The Grande Tuilerie at Ivry — Part One: the Muller company
12 March 2020
This series of articles dedicated to the company of the ceramist Émile Muller in Ivry gives an overview of his work in the field of Art Nouveau. In this first article, we address the history of the company and the variety of his works. A second article will focus on Muller’s production in the Art Nouveau style, the third and fourth articles on Hector Guimard’s model editions and a fith on the fireplace sector.
Émile Muller (1823-1889) was born in Altkirch in Alsace, near Mulhouse. Coming from a well-to-do family, he completed his studies in Paris, graduating from the Ecole Centrale des Arts et Manufacture in 1844. He was then a professor of civil engineering for 24 years, starting in 1864.
Portrait of Émile Muller. Documentation center of the École Centrale Paris.
His involvement in the field of education is also shown by his participation in the foundation of the Special School of Architecture and the (Paris) Free School of Political Science (now Sciences-Po). He also presides over the Society of Civil Engineers, where he will have Gustave Eiffel as his successor. Motivated by social ideas, after having built several public facilities, Émile Muller built a workers’ housing estate in Mulhouse in 1853, the first French experiment in decent family housing with gardens. He was also committed to protecting workers from industrial accidents.
The following year, in 1854, Émile Muller founded a tile manufacturing company in Mulhouse, then a few months later bought a large piece of land to found the Grande Tuilerie d’Ivry (the large Ivry tile plant), located on the banks of the Seine, on the Paris-Basel main road, near clay quarries in the southern suburbs of Paris. A showroom and sales room will be opened at a date that we do not know, but probably much later, at a more prestigious address: 3 rue Halévy, near the Paris Opera House.
General view of the Grande Tuilerie d’Ivry. The front of the factory along the road facing the Seine river is on the left hand side. Catalogue Muller & Cie n° 2, 1904, p. 1. Private collection.
At the beginning the factory produces interlocking tiles using the process patented by the Gilardoni brothers, also from Altkirch.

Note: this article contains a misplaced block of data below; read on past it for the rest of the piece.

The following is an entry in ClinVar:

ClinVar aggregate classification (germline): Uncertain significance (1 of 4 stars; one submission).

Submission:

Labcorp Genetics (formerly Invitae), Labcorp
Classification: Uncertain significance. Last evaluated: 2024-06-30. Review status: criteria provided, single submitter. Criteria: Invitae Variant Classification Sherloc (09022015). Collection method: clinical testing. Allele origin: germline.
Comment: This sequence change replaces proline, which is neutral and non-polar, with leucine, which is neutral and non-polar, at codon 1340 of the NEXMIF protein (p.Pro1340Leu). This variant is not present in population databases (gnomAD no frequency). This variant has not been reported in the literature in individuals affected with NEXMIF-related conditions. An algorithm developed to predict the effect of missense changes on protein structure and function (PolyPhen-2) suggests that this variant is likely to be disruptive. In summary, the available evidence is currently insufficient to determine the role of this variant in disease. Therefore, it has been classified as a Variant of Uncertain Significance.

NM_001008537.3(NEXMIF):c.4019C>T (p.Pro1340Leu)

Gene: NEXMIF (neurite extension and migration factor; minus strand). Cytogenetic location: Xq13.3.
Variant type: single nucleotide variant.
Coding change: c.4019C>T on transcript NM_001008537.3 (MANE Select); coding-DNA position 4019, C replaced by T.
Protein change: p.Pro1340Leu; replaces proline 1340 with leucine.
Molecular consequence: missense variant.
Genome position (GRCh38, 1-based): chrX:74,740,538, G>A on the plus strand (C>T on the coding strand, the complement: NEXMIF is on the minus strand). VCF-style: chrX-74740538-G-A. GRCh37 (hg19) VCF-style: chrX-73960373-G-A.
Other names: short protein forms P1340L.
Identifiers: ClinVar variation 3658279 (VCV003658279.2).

Roofing accessories are an important part of the production because they make it possible to customize a building. A number of special models are therefore created by several architects, which can then be edited.
Ridge models. Muller Catalogue Muller & Cie n° 1, 1895-1896, pl. 12. Coll. Library of Decorative Arts.
After starting the manufacture of enamelled products in 1866, the Grande Tuilerie d’Ivry diversified its activities by producing raw and enamelled bricks and terracotta facade decorations, both raw and enamelled. Their composition allows them to be fired at high temperatures, making them waterproof.
Enamelled bricks Muller on an building entrance, Croix Faubin street, 10, in Paris. Photo by the author.
In 1871-1872, Muller provided his first large-scale architectural decoration for the Menier chocolate factory’s mill in Noisiel, the world’s first building with a load-bearing metal structure, designed by the architect Jules Saulnier.
Mill of the Menier chocolate factory at Noisiel Jules Saulnier architect, 1871. Photo internet.
Soon after, in 1875, the factory had 150 workers. Muller is of course present at the Universal Exhibitions, the one of 1867 and the one of 1878 where he ensures the success of architectural ceramics. At the 1889 Universal Exhibition, the domes of the Palais des Beaux-Arts and the Palais des Arts libéraux adorned with his turquoise-blue glazed tiles caused a sensation. He also presented glazed stoneware tiles for the first time.
Universal Exhibition of 1889, Palais des Beaux-Arts, architect Formigé, turquoise-blue glazed tile dome by Muller Photo National Gallery of Art, Washington.
For the first time, he also presented enamelled stoneware, including a copy of the Frieze of the Archers from the palace of Darius I in Susa (Persia) brought back to the Louvre by the Delafoy expedition in 1885-1886. This frieze was later supplemented by a decoration of columns and flower boxes with lions for the winter garden of a private mansion in 1893, before being offered by catalogue and invoiced according to the number of archers requested.
Frieze of the archers, after the frieze of the palace of Darius I in Susa (Persia) of the Louvre museum. Vestibule of the building 11 rue des Sablons in Paris. Photo by the author.
It was at the end of the exhibition that Émile Muller died on November 11, 1889. His son Louis (1855-1921), known as Louis d’Émile, succeeded him as head of the company, whose name became “Émile Muller & Cie”. While keeping the production of enamelled bricks and mechanical tiles at the Grande Tuilerie d’Ivry, Louis d’Émile Muller opens up now fields of operations for the factory.
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